“I want our best people to be running our businesses and that's always top of mind for me, because we need to deliver and we need to be good at what we do. But ultimately there should be equal representation because I don't think that the talent is any less for women."
Another of the other significant changes, Herceg has helped usher in has been the overhaul of the holding company's diversity and inclusion policies in areas such as LGBTIQA, parental leave and of course, gender.
“I think that's a really critical thing to look at,” says Herceg. “WPP is now the inclusivity Employer of Choice and that really matters not just for gender, but for all pieces of inclusion.
“That's how you create a high-performing culture. We're running a business where we want to be successful, we want to grow and the best way to grow, and get people to be high-performing, and part of a winning culture, is to build the gig and their job and their career around their whole lives.
“From my point of view, these are fantastic policies for society, but they're actually fantastic for a winning business. And I think that's the critical component is that we're not doing them in and of themselves, we're doing them as well, because they lead to our people being just happier, which is great.”
It's impressive work, but is it because of her gender? When asked if she believes the policies and gender parity comes more naturally because women understand the challenges better, Herceg disagrees.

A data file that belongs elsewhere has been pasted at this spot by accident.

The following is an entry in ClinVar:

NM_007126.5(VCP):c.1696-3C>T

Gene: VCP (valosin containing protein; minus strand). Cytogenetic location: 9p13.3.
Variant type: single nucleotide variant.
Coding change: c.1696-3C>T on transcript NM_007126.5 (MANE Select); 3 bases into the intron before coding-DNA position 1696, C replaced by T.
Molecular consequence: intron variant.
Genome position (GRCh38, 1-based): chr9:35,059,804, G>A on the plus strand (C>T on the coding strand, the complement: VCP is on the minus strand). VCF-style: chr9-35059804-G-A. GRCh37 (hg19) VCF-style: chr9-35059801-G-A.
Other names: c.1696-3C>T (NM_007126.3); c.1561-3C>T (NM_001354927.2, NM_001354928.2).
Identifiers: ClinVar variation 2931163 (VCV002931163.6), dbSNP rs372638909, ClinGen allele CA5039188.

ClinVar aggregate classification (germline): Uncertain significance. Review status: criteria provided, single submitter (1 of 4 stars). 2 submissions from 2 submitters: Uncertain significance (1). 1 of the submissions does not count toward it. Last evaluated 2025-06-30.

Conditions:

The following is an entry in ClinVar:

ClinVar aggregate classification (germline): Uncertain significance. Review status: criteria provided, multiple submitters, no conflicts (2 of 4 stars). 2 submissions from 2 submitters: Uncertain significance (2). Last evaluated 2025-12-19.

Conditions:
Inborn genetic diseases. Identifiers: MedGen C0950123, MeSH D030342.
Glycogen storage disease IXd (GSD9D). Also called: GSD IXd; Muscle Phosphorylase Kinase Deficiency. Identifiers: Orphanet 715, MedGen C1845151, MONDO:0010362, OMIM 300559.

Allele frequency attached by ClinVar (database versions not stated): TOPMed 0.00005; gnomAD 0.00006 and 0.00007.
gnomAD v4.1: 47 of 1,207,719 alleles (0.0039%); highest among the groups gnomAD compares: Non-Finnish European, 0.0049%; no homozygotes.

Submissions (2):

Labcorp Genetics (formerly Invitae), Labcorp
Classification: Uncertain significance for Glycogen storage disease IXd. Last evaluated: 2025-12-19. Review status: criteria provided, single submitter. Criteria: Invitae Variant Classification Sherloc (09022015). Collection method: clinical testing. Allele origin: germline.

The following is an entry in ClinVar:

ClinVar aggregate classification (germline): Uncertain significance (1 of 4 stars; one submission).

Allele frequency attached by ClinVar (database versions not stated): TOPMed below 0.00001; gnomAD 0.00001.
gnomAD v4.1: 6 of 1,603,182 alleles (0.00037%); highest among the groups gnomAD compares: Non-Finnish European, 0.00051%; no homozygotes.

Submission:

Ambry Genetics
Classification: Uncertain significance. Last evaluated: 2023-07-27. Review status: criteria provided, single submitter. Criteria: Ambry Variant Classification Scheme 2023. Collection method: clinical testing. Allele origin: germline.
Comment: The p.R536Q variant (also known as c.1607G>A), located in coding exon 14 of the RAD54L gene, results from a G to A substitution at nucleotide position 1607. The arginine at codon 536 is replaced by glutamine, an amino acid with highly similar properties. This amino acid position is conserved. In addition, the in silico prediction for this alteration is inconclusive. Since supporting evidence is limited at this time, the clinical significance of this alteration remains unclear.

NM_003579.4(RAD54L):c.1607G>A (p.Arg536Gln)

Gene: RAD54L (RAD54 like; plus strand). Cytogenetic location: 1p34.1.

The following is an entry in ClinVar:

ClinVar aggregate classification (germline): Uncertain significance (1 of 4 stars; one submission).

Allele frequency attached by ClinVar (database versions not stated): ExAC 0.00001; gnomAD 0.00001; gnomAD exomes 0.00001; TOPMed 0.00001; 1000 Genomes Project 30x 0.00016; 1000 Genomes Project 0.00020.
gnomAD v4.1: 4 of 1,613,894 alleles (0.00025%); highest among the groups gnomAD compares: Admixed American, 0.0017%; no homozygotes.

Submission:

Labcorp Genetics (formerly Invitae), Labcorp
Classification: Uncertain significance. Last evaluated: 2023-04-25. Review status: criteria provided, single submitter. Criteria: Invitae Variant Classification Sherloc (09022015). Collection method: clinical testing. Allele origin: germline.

“I would have thought that but the male allyship that we get through the businesses has been very surprising.” Herceg says many of the men in WPP are “wonderful feminists” who take parental leave and balance the family load with their partners.
“Before the job I would have said, "Yes, women are more naturally instinctive on how to make all this work". In the job given the amount of traffic I'm getting from men, I would say no. Which is progress, right?”
However, it’s not just policies and smart hiring. There’s also been a significant change in the style and manner that WPP agencies operate which has been welcomed by clients and the broader industry. The culture is viewed as less hierarchal and clients believe there is less bullshit and a stronger focus on the important things.
“One of the biggest compliments I get from clients is “Rose, all of the chitchat and the buzzword bingo, and the nonsense is gone. You’re focusing on what matters that drives sales and drives brand awareness and drives NPS scores.” That is the biggest compliment I can get when people tell us we're straight shooters who cut to the chase, deliver, and focus on the right things - there’s no better compliment.
“I get a real kick out of when a client says "Rose, it's just refreshing, you’ve got smart people”, many of whom are women, for sure, but they want smart people helping them drive the businesses to grow. That's it. They win, we get paid, we win we grow, we only grow when our clients grow, we go backwards if our clients go backwards. So, to me, that is the barometer. Are they talking about refreshing and modern and natural? And egalitarian? These are great words. And I haven't had any of the things that potentially perhaps were stereotypes with WPP.”
As part of our International Women’s Day coverage, The Drum asked Herceg and several of the WPP agency leaders to share what the day symbolises to them and whether we still need a dedicated day to celebrate women?
Maria Grivas, CEO, Mindshare Australia and New Zealand